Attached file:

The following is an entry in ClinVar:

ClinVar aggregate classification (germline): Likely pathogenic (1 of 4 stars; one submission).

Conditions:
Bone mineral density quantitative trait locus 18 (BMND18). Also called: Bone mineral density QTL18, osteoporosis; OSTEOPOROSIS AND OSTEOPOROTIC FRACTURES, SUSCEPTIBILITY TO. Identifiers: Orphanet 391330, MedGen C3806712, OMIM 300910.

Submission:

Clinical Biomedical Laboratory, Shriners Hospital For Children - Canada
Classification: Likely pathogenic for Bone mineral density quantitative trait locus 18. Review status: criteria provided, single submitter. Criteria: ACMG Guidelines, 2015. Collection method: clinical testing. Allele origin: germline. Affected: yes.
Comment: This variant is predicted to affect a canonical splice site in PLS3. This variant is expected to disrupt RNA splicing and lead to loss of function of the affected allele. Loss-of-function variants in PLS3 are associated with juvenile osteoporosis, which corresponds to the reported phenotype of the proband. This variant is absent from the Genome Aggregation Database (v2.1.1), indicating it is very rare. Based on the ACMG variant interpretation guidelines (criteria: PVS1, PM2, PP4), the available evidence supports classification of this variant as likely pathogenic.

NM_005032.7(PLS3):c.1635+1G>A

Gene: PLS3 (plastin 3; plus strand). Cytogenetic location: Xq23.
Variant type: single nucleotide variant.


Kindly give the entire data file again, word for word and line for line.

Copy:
The following is an entry in ClinVar:

ClinVar aggregate classification (germline): Likely pathogenic (1 of 4 stars; one submission).

Conditions:
Bone mineral density quantitative trait locus 18 (BMND18). Also called: Bone mineral density QTL18, osteoporosis; OSTEOPOROSIS AND OSTEOPOROTIC FRACTURES, SUSCEPTIBILITY TO. Identifiers: Orphanet 391330, MedGen C3806712, OMIM 300910.

Submission:

Clinical Biomedical Laboratory, Shriners Hospital For Children - Canada
Classification: Likely pathogenic for Bone mineral density quantitative trait locus 18. Review status: criteria provided, single submitter. Criteria: ACMG Guidelines, 2015. Collection method: clinical testing. Allele origin: germline. Affected: yes.
Comment: This variant is predicted to affect a canonical splice site in PLS3. This variant is expected to disrupt RNA splicing and lead to loss of function of the affected allele. Loss-of-function variants in PLS3 are associated with juvenile osteoporosis, which corresponds to the reported phenotype of the proband. This variant is absent from the Genome Aggregation Database (v2.1.1), indicating it is very rare. Based on the ACMG variant interpretation guidelines (criteria: PVS1, PM2, PP4), the available evidence supports classification of this variant as likely pathogenic.

NM_005032.7(PLS3):c.1635+1G>A

Gene: PLS3 (plastin 3; plus strand). Cytogenetic location: Xq23.
Variant type: single nucleotide variant.